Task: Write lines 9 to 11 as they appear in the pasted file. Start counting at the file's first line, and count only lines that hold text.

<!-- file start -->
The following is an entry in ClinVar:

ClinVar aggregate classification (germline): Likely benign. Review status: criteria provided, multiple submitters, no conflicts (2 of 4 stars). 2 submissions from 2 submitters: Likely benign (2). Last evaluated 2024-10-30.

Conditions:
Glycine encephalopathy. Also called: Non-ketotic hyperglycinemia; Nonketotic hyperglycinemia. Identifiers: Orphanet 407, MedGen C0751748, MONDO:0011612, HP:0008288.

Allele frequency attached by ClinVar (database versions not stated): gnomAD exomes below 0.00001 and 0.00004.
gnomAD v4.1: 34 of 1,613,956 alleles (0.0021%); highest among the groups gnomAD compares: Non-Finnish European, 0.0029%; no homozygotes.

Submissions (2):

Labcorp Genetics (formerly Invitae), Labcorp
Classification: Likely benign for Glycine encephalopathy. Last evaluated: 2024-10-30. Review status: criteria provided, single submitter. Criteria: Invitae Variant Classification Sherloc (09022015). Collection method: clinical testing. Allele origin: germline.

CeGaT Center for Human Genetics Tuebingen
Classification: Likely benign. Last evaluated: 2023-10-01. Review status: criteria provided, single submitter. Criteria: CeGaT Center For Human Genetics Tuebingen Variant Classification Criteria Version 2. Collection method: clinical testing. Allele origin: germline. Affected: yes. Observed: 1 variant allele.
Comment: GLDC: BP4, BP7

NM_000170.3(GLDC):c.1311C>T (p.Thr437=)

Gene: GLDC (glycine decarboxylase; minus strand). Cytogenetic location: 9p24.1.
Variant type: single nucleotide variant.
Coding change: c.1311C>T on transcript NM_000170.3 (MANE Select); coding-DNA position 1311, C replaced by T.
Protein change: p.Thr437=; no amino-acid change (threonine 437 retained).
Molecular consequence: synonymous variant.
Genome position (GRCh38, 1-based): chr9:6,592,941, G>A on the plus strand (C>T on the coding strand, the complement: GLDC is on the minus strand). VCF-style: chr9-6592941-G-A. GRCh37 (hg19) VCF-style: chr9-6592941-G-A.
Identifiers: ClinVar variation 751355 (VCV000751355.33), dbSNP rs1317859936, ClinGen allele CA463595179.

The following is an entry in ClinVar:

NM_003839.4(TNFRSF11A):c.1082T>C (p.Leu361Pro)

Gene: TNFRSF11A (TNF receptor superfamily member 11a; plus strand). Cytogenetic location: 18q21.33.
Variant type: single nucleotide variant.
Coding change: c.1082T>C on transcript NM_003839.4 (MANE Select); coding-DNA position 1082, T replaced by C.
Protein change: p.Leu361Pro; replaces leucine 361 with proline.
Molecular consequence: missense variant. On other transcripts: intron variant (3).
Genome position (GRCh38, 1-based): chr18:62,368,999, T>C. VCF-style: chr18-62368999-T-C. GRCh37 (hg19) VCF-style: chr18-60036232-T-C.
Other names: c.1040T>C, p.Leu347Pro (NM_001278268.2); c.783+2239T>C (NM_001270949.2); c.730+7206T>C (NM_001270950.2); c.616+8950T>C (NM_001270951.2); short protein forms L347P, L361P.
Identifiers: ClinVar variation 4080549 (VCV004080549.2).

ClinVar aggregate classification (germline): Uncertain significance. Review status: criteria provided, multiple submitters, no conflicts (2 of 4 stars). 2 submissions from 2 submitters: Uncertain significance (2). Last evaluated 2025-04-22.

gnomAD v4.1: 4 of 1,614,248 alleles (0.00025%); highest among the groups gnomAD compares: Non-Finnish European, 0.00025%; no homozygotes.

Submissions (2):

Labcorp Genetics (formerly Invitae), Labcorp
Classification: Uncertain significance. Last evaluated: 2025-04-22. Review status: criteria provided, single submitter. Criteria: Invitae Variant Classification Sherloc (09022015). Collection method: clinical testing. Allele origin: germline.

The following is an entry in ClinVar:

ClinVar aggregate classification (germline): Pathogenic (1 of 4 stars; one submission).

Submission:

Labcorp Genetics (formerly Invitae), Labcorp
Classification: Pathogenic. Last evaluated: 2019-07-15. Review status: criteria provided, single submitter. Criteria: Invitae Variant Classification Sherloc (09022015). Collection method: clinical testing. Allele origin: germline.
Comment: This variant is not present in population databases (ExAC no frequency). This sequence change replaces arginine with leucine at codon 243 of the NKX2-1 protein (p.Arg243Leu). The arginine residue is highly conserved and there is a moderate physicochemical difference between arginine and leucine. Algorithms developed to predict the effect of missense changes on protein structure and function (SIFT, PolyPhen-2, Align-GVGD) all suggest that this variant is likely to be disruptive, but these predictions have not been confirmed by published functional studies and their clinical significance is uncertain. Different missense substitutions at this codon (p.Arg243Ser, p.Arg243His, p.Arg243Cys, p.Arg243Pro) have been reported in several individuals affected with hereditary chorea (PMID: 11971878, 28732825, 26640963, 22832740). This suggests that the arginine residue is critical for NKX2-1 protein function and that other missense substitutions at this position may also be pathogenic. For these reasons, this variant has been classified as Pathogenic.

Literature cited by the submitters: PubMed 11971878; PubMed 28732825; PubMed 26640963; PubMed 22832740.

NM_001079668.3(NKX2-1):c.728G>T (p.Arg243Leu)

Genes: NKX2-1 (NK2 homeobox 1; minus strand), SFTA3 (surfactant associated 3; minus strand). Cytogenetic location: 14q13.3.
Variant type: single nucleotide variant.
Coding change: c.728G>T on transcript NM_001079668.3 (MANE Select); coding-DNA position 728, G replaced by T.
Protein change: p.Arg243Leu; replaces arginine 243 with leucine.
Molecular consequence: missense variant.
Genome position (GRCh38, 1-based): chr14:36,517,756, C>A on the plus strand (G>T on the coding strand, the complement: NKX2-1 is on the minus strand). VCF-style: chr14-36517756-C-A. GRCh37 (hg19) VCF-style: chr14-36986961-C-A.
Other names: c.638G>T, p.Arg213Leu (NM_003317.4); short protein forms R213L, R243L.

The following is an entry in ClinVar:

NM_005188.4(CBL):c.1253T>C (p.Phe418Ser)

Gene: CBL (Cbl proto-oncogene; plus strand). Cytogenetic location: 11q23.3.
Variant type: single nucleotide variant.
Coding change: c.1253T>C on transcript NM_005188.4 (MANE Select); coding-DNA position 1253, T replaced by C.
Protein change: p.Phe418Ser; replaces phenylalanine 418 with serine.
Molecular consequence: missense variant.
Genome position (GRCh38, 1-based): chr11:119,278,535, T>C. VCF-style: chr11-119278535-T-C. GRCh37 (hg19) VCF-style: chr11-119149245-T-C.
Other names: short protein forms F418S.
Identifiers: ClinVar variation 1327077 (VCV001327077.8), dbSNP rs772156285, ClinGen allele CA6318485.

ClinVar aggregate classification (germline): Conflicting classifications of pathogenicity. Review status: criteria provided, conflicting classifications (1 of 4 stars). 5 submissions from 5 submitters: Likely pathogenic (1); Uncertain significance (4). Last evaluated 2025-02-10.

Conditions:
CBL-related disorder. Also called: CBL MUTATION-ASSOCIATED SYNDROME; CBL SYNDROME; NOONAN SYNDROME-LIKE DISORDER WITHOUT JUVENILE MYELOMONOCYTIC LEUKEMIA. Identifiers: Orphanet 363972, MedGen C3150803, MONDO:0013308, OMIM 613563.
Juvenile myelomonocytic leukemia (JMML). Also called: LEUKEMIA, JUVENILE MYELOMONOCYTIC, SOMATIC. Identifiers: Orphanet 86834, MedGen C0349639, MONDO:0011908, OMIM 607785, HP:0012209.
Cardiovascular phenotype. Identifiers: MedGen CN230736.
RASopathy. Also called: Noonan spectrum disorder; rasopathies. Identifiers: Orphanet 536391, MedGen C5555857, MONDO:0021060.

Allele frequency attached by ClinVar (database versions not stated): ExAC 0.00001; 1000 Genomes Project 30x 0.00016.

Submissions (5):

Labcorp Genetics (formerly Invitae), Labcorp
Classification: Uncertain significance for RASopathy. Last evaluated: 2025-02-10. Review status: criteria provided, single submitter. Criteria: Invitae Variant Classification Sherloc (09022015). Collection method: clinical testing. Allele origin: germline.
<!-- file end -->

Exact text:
Classification: Likely benign for Glycine encephalopathy. Last evaluated: 2024-10-30. Review status: criteria provided, single submitter. Criteria: Invitae Variant Classification Sherloc (09022015). Collection method: clinical testing. Allele origin: germline.

CeGaT Center for Human Genetics Tuebingen
Classification: Likely benign. Last evaluated: 2023-10-01. Review status: criteria provided, single submitter. Criteria: CeGaT Center For Human Genetics Tuebingen Variant Classification Criteria Version 2. Collection method: clinical testing. Allele origin: germline. Affected: yes. Observed: 1 variant allele.